The importance of financial education was highlighted and verified as a significant aspect within a student’s progression and completion of their degree.
New Haven, Connecticut (PRWEB) October 22, 2014
More than 70 higher education and K-12 educators and administrators gathered last week to share ideas and best practices in financial literacy education at Bridging the Gap: Increasing Financial Capability Among College-Bound Students, a symposium held in advance of the Council for Economic Education’s Annual Conference and hosted by Higher One, a leader in providing financial services and data analytics to more than 1,900 colleges and universities.
“The symposium created a wonderful environment where professionals from both K-12 and higher education could come together and discuss the needs of today’s students in regard to financial education—we were able to address concerns and give possible solutions for our specific student populations,” said attendee and presenter Ashleigh Lewis, student development professor and ‘Academic Foundations’ coordinator at Tyler Junior College in Texas. “The importance of financial education was highlighted and verified as a significant aspect within a student’s progression and completion of their degree.”
Money Matters on Campus, a recently released research report that examined the financial attitudes and behaviors of 65,000 first-year college students, found that those who received financial literacy education in high school scored significantly higher than their peers on financial knowledge questions and are more responsible when it comes to money.
However, even though K-12 and college-level interventions can have a positive impact on a student’s ability to become financially capable, there has been a lack of dialogue between K-12 and higher education practitioners on the issue, explained Mary Johnson, director of financial literacy and student aid policy at Higher One.
“After seeing that the conversation about financial literacy education has been predominantly separate in terms of K-12 and higher education, Higher One wanted to bring together these groups to explore the different ways each is preparing students to succeed through innovative approaches to financial literacy,” said Johnson. “The results of Money Matters on Campus show the need to start financial literacy education in the K-12 setting and continue throughout a student’s college years—it’s imperative that we work together to bridge the gap and increase financial capability among students.”
Bridging the Gap featured an array of speakers, including Eileen Klein, president of the Arizona Board of Regents, who showcased the state’s AZ Earn to Learn initiative that aims to “prepare high school students for college with financial education and matching funds.” Further, a panel of K-12 innovators and high school educators—featuring teachers from Reading, Ohio, and Duncanville, Texas—discussed the ways in which they have addressed financial literacy in high school courses through peer-to-peer mentorship programs and mobile technologies, including the Moneythink model.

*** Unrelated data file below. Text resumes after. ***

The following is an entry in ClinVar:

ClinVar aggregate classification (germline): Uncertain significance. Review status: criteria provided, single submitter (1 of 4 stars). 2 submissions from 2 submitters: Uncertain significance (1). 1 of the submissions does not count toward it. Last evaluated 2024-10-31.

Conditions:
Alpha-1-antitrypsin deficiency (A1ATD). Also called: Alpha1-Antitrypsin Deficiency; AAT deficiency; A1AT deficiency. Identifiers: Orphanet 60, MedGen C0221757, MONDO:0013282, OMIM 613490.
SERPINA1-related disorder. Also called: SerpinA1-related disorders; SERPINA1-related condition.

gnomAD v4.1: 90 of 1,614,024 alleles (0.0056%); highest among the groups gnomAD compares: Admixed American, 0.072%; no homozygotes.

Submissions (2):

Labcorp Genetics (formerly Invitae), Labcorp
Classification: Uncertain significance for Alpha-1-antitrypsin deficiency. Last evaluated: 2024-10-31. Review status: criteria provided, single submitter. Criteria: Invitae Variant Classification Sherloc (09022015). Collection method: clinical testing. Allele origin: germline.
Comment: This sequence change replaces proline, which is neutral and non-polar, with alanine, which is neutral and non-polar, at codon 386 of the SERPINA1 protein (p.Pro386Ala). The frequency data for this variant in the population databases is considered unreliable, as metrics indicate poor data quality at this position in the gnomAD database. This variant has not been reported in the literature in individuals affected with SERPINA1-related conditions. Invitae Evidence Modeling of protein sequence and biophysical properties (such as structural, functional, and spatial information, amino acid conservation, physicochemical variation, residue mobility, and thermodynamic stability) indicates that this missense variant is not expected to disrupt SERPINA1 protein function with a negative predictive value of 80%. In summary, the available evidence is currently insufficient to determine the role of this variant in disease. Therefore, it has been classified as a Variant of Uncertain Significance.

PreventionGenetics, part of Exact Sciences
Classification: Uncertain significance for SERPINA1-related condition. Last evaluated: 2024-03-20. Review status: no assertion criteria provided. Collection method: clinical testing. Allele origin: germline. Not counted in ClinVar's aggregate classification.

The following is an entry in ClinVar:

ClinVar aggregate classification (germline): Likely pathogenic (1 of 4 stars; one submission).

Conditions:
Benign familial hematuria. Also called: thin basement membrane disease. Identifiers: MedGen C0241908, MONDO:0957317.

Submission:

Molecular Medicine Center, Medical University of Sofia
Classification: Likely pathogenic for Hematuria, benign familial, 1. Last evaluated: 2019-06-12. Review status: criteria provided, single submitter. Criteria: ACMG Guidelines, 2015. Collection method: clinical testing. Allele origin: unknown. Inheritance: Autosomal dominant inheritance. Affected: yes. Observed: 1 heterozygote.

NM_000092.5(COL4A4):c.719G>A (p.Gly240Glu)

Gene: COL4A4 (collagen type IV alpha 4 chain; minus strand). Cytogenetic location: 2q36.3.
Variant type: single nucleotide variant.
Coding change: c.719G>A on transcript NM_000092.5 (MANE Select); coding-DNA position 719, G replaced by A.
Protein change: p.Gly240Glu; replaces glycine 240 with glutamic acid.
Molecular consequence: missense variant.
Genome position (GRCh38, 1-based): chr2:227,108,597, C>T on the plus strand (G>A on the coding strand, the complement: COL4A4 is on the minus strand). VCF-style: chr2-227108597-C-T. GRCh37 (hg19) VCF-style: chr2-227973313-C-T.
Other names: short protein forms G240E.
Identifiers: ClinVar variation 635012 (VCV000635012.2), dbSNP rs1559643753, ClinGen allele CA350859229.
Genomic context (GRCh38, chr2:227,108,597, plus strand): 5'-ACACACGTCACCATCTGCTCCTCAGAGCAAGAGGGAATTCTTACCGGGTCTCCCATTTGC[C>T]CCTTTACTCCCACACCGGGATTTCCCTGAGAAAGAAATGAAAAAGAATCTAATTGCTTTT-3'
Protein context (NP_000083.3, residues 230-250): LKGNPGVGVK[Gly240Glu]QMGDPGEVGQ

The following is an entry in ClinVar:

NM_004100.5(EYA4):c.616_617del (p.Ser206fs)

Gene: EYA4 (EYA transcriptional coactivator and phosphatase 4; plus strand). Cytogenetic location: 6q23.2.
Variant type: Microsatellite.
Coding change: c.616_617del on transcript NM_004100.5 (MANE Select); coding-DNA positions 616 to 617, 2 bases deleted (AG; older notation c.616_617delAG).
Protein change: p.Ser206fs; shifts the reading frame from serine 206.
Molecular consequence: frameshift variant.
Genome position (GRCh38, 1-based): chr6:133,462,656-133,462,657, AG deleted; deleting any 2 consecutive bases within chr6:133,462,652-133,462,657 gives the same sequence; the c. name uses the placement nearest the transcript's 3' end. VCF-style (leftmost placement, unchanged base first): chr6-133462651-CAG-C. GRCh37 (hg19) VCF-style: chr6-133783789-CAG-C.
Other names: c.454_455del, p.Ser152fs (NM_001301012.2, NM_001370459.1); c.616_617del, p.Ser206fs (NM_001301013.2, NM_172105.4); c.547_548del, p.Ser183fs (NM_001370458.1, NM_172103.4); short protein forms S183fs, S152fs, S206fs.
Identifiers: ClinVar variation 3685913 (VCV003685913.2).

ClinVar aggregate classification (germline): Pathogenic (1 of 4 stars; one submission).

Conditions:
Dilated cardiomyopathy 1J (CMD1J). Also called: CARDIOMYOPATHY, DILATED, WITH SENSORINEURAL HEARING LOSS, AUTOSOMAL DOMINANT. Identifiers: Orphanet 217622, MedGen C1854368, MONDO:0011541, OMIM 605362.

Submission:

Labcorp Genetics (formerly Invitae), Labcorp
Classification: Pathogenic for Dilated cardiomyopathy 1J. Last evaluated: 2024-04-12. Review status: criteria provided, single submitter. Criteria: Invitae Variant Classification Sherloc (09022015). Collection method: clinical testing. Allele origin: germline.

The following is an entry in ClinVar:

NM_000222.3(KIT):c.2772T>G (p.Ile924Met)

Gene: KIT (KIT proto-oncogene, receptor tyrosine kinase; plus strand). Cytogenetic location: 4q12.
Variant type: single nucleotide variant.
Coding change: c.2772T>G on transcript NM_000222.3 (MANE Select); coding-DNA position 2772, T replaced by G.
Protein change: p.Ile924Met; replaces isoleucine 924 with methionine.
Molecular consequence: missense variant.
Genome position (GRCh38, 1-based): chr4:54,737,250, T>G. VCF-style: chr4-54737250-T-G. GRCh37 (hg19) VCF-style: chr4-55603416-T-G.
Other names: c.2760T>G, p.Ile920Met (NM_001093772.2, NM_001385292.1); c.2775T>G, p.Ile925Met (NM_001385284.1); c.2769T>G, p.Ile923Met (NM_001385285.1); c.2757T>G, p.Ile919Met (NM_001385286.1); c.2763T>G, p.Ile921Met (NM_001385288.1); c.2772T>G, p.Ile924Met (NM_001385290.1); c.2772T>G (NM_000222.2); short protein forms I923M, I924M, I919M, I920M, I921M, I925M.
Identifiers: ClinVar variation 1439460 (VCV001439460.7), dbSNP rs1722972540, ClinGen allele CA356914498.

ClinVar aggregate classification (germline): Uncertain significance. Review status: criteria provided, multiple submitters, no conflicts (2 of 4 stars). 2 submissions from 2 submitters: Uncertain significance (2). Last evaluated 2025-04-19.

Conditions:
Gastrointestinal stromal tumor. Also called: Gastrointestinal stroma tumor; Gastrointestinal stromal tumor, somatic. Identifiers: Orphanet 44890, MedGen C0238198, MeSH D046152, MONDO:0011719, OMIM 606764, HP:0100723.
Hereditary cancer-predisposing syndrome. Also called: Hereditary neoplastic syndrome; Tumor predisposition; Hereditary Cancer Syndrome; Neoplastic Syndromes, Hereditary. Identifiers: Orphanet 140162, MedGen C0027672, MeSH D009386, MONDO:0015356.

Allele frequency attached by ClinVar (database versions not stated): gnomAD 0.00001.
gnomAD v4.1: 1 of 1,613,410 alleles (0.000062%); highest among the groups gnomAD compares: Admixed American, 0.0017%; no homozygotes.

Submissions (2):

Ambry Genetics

“One of our district's core beliefs is that our schools should be impacting the community. Producing graduates who are credit wise borrowers, disciplined savers and savvy investors will result in both personal financial security and a healthy local economy,” said attendee and presenter Jerry Lozier, economics instructor at Duncanville High School. “I have found that our students rank personal financial literacy and smart money management as the most important skills they need to acquire for future successes in the ‘real world.’ This event introduced me to an entire network of individuals committed to helping students learn these necessary and relevant skills.”
From a higher education perspective, attendees learned about Tyler Junior College’s “Good Cents” financial literacy program, which has been established through a partnership with a local bank; Sam Houston State University’s Student Money Management Center, offering financial coaching sessions, workshops and classroom presentations; and heard from Bryan Ashton, assistant director of the student life student wellness center at The Ohio State University, who highlighted his institution’s approach to financial literacy, which includes a focus on peer-to-peer counseling as “preparing students for successful citizenship beyond college.”
About Higher One
Higher One Holdings, Inc. partners with colleges and universities to lower their administrative costs and to improve graduation rates. We provide a broad array of payment, refund disbursement and data analytics and management tools to institutions that help them save money and enhance institutional effectiveness. And for students, we offer financial literacy programs and convenient, flexible and affordable transaction options to help them manage their finances. Higher One is a leader in higher education, supporting more than 1,900 schools and 13 million enrolled students. More information about Higher One can be found at http://www.higherone.com.